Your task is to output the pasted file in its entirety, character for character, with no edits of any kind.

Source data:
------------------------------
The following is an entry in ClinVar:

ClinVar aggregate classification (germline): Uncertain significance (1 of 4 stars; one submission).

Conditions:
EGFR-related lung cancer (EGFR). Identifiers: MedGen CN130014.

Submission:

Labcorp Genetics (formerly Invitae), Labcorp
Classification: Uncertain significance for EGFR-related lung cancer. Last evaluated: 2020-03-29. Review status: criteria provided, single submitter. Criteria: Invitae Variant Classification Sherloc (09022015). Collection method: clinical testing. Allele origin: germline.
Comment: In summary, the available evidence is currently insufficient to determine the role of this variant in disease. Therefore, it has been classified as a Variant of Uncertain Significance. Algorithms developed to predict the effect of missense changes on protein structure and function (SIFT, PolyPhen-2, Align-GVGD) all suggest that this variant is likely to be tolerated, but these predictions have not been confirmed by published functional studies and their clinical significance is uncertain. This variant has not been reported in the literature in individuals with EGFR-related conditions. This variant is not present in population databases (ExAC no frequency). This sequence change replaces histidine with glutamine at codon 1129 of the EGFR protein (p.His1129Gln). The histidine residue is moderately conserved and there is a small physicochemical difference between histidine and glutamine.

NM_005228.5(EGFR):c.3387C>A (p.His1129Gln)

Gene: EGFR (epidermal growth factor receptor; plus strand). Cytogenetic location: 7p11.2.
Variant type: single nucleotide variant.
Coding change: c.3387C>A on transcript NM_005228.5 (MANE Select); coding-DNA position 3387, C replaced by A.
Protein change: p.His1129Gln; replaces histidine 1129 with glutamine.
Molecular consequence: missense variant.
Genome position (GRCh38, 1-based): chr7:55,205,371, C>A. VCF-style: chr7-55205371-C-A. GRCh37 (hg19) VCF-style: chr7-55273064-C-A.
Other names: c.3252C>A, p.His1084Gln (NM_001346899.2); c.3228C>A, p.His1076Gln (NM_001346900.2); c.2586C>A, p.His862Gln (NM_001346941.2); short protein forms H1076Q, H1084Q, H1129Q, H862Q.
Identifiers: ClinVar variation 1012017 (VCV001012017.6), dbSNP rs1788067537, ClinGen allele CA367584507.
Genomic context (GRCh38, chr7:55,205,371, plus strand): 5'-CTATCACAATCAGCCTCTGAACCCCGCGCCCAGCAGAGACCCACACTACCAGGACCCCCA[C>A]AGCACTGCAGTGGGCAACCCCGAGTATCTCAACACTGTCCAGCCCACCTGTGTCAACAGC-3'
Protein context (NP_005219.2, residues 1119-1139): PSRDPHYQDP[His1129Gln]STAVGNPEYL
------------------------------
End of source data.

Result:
The following is an entry in ClinVar:

ClinVar aggregate classification (germline): Uncertain significance (1 of 4 stars; one submission).

Conditions:
EGFR-related lung cancer (EGFR). Identifiers: MedGen CN130014.

Submission:

Labcorp Genetics (formerly Invitae), Labcorp
Classification: Uncertain significance for EGFR-related lung cancer. Last evaluated: 2020-03-29. Review status: criteria provided, single submitter. Criteria: Invitae Variant Classification Sherloc (09022015). Collection method: clinical testing. Allele origin: germline.
Comment: In summary, the available evidence is currently insufficient to determine the role of this variant in disease. Therefore, it has been classified as a Variant of Uncertain Significance. Algorithms developed to predict the effect of missense changes on protein structure and function (SIFT, PolyPhen-2, Align-GVGD) all suggest that this variant is likely to be tolerated, but these predictions have not been confirmed by published functional studies and their clinical significance is uncertain. This variant has not been reported in the literature in individuals with EGFR-related conditions. This variant is not present in population databases (ExAC no frequency). This sequence change replaces histidine with glutamine at codon 1129 of the EGFR protein (p.His1129Gln). The histidine residue is moderately conserved and there is a small physicochemical difference between histidine and glutamine.

NM_005228.5(EGFR):c.3387C>A (p.His1129Gln)

Gene: EGFR (epidermal growth factor receptor; plus strand). Cytogenetic location: 7p11.2.
Variant type: single nucleotide variant.
Coding change: c.3387C>A on transcript NM_005228.5 (MANE Select); coding-DNA position 3387, C replaced by A.
Protein change: p.His1129Gln; replaces histidine 1129 with glutamine.
Molecular consequence: missense variant.
Genome position (GRCh38, 1-based): chr7:55,205,371, C>A. VCF-style: chr7-55205371-C-A. GRCh37 (hg19) VCF-style: chr7-55273064-C-A.
Other names: c.3252C>A, p.His1084Gln (NM_001346899.2); c.3228C>A, p.His1076Gln (NM_001346900.2); c.2586C>A, p.His862Gln (NM_001346941.2); short protein forms H1076Q, H1084Q, H1129Q, H862Q.
Identifiers: ClinVar variation 1012017 (VCV001012017.6), dbSNP rs1788067537, ClinGen allele CA367584507.
Genomic context (GRCh38, chr7:55,205,371, plus strand): 5'-CTATCACAATCAGCCTCTGAACCCCGCGCCCAGCAGAGACCCACACTACCAGGACCCCCA[C>A]AGCACTGCAGTGGGCAACCCCGAGTATCTCAACACTGTCCAGCCCACCTGTGTCAACAGC-3'
Protein context (NP_005219.2, residues 1119-1139): PSRDPHYQDP[His1129Gln]STAVGNPEYL